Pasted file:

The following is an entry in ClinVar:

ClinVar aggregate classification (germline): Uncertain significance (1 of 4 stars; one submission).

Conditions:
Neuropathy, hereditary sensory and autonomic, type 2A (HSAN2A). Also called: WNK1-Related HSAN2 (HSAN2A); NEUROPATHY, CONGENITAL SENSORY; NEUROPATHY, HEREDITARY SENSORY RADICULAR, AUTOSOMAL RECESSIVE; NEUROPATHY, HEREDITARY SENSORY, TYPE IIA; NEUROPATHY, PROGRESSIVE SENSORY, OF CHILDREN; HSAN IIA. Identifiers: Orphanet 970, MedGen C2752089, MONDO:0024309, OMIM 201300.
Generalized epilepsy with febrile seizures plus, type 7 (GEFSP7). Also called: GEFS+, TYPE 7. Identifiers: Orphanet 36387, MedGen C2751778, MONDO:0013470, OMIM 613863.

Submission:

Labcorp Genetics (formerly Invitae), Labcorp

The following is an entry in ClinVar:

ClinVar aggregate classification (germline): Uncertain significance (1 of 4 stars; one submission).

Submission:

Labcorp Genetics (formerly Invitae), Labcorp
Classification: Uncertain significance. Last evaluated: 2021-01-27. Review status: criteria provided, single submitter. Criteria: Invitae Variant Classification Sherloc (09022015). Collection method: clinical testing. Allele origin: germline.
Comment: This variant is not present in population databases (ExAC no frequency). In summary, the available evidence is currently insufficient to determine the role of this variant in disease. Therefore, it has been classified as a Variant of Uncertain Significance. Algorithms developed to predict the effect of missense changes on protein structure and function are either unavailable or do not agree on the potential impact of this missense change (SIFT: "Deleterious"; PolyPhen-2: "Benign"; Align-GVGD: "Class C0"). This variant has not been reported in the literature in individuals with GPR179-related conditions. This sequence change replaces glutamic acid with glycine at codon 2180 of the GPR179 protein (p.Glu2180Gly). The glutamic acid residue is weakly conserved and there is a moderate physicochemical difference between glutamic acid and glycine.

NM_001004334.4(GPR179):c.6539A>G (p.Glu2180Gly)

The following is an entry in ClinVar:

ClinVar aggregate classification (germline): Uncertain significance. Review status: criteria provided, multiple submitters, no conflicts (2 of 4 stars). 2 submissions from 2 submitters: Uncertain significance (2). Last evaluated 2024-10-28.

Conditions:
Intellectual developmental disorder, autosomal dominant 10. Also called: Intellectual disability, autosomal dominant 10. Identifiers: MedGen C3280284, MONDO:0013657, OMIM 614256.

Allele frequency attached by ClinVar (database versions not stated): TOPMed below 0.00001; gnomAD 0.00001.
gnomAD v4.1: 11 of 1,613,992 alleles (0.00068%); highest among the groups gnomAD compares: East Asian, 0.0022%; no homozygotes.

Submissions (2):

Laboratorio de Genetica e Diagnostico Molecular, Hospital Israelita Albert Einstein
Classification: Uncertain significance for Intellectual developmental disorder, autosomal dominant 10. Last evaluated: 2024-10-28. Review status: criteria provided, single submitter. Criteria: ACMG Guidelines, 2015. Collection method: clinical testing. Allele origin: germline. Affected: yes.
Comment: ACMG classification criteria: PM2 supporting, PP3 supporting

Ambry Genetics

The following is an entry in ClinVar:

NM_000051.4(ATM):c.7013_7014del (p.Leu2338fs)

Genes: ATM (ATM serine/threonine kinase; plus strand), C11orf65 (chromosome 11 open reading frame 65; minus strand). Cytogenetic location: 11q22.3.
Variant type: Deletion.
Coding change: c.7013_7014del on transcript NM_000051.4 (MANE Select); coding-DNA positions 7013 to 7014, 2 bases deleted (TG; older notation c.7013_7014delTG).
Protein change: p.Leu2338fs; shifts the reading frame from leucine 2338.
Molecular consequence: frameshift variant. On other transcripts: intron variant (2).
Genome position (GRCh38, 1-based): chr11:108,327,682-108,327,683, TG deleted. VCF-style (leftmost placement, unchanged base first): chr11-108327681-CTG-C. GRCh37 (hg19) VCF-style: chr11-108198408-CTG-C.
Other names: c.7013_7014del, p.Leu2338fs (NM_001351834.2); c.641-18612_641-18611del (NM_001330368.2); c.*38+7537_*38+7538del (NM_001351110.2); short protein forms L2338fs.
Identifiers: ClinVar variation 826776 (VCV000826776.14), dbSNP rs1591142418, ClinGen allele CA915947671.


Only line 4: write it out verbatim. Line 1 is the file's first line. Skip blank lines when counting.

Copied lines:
Neuropathy, hereditary sensory and autonomic, type 2A (HSAN2A). Also called: WNK1-Related HSAN2 (HSAN2A); NEUROPATHY, CONGENITAL SENSORY; NEUROPATHY, HEREDITARY SENSORY RADICULAR, AUTOSOMAL RECESSIVE; NEUROPATHY, HEREDITARY SENSORY, TYPE IIA; NEUROPATHY, PROGRESSIVE SENSORY, OF CHILDREN; HSAN IIA. Identifiers: Orphanet 970, MedGen C2752089, MONDO:0024309, OMIM 201300.